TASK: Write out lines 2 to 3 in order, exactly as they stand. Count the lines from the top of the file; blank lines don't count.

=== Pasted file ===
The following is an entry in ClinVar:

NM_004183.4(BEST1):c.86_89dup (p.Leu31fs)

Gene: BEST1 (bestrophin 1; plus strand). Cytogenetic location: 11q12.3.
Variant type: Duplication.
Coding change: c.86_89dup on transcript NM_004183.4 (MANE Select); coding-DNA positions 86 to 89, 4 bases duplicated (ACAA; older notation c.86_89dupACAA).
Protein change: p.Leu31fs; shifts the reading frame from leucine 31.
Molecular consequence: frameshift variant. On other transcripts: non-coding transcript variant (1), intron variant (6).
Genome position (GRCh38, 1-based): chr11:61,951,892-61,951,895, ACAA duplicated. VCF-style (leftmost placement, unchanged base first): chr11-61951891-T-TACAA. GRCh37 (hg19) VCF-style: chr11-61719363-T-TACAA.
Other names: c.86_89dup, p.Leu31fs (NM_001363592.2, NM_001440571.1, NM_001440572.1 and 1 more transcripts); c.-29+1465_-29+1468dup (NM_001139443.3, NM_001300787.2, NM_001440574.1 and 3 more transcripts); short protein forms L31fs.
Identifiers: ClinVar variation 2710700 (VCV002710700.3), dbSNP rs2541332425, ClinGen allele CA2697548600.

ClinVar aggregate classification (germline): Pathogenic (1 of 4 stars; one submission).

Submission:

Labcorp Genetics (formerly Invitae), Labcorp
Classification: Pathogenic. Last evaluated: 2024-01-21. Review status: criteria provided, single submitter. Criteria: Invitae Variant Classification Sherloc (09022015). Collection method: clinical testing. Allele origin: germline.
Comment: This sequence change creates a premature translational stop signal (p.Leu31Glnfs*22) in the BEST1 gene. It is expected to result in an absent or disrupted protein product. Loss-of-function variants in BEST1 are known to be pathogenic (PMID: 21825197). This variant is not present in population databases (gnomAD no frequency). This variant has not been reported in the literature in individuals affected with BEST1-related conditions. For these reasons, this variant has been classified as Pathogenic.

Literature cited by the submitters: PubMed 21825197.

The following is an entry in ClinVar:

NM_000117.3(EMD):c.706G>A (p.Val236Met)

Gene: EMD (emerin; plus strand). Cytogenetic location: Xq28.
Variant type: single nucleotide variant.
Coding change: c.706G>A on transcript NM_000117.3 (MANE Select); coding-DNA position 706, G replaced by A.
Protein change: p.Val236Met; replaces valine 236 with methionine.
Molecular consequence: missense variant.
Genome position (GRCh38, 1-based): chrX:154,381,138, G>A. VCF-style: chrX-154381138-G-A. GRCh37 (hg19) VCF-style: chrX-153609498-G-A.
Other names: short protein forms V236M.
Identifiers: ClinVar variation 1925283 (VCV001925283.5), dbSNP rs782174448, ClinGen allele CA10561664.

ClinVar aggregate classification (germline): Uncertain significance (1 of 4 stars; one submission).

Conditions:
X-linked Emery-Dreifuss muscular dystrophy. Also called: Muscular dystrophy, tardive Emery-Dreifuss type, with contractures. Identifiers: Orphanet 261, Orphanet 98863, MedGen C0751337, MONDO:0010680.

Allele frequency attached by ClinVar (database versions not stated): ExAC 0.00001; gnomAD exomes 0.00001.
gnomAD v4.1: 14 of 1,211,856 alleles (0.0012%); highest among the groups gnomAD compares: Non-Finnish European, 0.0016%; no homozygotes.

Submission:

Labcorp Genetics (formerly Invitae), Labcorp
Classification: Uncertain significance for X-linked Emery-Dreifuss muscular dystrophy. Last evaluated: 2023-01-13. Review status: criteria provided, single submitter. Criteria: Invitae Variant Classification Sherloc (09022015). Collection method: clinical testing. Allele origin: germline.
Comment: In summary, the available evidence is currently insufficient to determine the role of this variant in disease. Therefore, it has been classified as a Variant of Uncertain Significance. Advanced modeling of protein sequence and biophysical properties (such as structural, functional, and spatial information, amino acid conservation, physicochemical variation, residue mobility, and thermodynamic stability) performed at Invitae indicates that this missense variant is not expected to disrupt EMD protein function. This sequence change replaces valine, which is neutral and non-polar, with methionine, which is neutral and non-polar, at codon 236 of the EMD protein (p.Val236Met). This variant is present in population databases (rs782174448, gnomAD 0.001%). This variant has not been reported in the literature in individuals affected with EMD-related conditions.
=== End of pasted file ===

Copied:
NM_004183.4(BEST1):c.86_89dup (p.Leu31fs)

Gene: BEST1 (bestrophin 1; plus strand). Cytogenetic location: 11q12.3.